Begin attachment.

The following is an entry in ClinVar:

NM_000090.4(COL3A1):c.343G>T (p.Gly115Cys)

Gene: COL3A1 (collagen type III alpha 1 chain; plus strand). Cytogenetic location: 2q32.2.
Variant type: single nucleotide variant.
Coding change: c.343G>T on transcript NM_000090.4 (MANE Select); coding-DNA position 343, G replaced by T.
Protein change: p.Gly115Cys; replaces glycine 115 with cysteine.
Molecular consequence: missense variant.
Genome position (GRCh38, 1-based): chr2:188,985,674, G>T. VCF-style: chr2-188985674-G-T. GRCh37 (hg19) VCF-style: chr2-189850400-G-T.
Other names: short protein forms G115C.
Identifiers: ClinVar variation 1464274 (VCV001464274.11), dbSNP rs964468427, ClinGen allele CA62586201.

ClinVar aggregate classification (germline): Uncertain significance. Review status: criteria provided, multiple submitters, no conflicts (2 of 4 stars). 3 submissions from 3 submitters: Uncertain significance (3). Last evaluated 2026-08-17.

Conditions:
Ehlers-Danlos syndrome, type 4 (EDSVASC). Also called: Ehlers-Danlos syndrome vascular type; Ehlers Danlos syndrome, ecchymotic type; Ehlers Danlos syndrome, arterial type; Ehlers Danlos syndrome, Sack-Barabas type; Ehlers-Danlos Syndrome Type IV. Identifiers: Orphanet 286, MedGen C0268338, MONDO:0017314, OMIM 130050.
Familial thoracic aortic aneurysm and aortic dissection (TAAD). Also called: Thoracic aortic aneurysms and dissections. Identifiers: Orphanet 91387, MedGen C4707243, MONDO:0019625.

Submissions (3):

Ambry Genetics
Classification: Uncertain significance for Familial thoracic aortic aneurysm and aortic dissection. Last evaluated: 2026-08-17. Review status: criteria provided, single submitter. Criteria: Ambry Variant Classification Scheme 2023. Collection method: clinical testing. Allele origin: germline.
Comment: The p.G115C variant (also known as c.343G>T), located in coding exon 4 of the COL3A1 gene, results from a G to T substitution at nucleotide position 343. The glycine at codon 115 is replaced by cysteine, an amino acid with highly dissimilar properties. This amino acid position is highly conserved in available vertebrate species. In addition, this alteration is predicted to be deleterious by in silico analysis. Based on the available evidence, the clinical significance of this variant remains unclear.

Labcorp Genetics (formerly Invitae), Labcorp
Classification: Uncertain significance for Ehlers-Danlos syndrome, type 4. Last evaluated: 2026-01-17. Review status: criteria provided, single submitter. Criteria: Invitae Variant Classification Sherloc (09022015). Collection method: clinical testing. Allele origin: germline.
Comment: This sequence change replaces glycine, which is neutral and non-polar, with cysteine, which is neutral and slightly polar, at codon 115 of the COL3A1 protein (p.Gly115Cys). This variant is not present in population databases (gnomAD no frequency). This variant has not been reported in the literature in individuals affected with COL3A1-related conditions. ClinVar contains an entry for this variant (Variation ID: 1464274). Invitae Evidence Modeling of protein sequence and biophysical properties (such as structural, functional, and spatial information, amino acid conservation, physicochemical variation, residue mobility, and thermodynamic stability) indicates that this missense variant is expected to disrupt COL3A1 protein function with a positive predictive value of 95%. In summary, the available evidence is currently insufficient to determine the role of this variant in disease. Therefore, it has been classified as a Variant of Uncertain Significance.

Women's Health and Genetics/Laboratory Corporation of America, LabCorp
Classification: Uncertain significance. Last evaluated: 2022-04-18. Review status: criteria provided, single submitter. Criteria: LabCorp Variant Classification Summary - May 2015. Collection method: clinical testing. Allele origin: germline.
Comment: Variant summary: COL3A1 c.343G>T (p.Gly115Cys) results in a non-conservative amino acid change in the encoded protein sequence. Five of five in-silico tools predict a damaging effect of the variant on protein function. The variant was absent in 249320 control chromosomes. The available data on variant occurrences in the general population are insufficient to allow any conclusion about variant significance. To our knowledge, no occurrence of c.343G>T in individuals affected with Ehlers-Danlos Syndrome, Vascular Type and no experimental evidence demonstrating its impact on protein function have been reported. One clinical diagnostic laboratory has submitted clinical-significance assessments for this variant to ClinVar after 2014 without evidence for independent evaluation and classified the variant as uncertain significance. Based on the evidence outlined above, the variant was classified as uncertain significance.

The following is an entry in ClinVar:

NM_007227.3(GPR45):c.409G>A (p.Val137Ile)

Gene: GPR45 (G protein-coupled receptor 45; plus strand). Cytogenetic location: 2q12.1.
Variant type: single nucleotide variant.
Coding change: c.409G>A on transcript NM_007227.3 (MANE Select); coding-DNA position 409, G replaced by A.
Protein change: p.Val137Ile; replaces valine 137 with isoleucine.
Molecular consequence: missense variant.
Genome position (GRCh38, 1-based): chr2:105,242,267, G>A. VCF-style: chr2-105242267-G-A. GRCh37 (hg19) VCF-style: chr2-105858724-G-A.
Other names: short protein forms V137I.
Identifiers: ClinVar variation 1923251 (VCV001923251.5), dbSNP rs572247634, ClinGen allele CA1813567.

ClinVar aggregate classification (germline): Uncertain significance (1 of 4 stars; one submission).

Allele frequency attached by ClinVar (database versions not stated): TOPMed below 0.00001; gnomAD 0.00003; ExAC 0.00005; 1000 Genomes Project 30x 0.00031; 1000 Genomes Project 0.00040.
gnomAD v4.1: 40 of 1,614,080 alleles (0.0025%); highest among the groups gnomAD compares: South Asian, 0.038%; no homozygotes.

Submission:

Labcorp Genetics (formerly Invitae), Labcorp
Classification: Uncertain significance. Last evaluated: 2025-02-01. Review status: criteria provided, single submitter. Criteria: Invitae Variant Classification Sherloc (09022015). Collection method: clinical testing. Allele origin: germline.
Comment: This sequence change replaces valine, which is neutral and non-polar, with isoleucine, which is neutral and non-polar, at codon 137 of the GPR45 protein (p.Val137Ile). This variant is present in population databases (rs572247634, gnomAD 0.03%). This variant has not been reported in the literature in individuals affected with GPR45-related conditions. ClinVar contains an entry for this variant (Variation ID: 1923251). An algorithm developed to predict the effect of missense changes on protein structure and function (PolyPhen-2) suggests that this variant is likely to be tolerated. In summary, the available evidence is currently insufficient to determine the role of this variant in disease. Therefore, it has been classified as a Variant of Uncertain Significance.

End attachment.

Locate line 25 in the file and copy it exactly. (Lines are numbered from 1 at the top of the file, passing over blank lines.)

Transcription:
The following is an entry in ClinVar: